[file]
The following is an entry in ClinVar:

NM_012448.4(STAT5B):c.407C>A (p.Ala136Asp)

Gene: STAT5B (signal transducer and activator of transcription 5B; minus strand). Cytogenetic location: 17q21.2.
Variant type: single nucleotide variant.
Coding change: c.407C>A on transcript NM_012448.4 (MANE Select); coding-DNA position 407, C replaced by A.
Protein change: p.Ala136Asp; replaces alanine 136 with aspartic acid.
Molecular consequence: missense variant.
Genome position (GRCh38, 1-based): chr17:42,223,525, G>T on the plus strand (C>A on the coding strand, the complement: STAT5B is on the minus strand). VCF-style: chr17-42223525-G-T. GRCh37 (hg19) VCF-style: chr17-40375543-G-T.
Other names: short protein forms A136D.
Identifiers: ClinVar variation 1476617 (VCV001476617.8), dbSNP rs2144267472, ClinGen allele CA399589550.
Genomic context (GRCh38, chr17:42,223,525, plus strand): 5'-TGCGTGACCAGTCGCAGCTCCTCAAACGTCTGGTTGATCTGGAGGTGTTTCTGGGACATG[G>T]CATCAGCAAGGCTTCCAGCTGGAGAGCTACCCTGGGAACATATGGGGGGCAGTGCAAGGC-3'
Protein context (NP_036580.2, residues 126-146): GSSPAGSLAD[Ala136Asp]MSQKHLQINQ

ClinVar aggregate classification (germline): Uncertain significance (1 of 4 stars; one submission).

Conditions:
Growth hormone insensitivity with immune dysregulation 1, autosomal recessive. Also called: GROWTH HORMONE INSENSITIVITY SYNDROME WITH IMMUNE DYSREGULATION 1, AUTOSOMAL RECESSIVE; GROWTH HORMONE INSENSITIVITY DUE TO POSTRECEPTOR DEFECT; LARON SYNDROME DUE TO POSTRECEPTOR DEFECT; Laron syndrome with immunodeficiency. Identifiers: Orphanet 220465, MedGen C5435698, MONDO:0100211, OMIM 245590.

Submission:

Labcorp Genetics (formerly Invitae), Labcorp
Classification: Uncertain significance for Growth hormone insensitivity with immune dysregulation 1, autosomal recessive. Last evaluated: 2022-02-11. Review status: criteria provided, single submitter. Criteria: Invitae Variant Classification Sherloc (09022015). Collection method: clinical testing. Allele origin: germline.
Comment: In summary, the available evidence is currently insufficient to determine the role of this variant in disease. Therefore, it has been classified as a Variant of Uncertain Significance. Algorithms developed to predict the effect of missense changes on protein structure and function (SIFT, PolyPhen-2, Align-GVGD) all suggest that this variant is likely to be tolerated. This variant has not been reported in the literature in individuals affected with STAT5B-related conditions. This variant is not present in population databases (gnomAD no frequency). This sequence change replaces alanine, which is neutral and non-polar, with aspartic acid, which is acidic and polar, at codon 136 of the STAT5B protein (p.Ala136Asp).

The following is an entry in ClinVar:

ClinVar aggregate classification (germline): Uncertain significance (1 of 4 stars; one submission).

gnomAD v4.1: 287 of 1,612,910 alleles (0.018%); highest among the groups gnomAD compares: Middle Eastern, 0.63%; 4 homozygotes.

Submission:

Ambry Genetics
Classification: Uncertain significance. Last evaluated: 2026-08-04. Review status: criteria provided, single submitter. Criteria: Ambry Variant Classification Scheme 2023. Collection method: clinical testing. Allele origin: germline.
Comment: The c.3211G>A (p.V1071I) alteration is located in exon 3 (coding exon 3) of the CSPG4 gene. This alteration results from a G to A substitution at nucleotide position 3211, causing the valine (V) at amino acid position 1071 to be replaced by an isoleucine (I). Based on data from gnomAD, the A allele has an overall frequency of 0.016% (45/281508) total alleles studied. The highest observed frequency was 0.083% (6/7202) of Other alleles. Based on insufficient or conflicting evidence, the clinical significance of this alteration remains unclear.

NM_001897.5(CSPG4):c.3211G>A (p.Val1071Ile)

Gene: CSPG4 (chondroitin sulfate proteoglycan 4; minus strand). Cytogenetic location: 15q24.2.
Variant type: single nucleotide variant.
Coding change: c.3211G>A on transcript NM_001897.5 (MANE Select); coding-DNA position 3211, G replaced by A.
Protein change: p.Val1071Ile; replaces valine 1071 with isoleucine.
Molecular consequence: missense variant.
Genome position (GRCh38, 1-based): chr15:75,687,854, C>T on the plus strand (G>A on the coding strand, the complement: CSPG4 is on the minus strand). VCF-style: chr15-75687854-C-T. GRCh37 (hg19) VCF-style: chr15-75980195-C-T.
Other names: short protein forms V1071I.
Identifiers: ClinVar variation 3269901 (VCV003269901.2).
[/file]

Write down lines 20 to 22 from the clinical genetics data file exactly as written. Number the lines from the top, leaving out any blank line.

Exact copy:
The following is an entry in ClinVar:

ClinVar aggregate classification (germline): Uncertain significance (1 of 4 stars; one submission).

gnomAD v4.1: 287 of 1,612,910 alleles (0.018%); highest among the groups gnomAD compares: Middle Eastern, 0.63%; 4 homozygotes.